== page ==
Preliminary results of Peer Review Exercise in Burkina Faso are released

In previous bulletins we reported on the launching of the Peer Review exercise in Burkina Faso and the different stages of the review. The preliminary results of the exercise are now known.

While considerable efforts have been made to improve the quality of education, several factors are hindering progress, including:

  • Non formal and informal education are still very marginal in Burkina Faso’s education system, including in the newly-developed curriculum;
  • Internally, the idea of “vocationalizing” the curricula in order to more closely correlate training to employment is still not integrated in the mindset and explains the lack of commitment  to introducing change;
  • Identifying the technical parameters that need to be taken into account to integrate non-formal education and translating how this will affect the curricula, teaching and learning approaches and teacher training is still a challenge.

Having identified the above challenges, the international Peer Review team has formulated the following recommendations:

  • Actors from the formal, non-formal and informal systems should work together to develop the new curricula for each level:
  • Creating coordination cells at the national and decentralized levels would be helpful as they would serve as observatories for the successful implementation of the reforms;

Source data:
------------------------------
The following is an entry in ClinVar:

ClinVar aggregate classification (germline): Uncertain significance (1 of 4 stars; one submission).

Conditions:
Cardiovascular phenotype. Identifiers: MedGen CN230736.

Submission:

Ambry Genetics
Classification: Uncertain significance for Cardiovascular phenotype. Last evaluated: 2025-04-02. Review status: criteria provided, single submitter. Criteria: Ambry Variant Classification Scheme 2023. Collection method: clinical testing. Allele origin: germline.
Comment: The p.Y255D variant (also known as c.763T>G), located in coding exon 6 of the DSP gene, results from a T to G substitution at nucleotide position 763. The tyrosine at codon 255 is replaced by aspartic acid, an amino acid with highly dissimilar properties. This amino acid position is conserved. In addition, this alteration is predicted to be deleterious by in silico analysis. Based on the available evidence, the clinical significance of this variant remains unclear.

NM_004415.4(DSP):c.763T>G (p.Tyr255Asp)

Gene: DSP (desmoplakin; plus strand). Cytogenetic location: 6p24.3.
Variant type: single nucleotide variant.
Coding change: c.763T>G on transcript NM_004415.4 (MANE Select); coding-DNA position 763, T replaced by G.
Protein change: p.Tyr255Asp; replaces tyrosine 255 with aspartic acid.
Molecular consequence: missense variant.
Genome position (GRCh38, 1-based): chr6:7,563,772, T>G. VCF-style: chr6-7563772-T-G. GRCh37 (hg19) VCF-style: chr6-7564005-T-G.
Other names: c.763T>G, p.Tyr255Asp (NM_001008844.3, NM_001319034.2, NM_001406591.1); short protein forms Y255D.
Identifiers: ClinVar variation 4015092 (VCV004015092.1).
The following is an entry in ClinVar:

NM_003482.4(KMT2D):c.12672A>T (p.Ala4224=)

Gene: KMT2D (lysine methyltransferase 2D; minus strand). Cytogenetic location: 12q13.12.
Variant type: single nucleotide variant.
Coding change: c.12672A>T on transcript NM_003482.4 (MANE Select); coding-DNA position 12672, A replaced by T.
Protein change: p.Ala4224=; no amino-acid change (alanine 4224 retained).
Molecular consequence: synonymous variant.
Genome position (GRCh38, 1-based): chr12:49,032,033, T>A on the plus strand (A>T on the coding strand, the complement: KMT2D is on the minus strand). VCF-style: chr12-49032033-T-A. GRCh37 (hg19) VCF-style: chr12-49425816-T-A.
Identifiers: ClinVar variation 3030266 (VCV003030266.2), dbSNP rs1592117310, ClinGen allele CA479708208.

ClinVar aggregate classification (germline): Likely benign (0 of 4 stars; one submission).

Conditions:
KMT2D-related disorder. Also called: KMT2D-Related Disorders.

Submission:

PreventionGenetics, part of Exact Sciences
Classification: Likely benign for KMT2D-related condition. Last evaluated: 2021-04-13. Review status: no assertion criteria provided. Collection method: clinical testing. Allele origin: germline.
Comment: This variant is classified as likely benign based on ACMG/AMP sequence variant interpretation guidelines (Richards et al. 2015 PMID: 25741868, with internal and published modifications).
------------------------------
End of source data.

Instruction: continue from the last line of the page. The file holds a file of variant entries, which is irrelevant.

• Observe closely how the training of animators/ facilitators for non-formal education is integrated in teacher training;
  • More thinking is required on the common core skills needed that will facilitate implementation of a continuum integrating non-formal education and offering bridges between formal and non-formal pathways;
  • There is a need to plan the integration of pre-professionalization at primary level that will take into account the psychomotor  capacities of learners; 
  • The system should ensure that 20% of the curricula addresses pre-vocationalization that would take into account the learner’s environment and facilitate the passage of learners from one form of education to another.  

For more information contact Ibrahima Bah-Lalya, Coordinator, ADEA Working Group on Non-Formal Education (WGNFE), [email protected] or [email protected]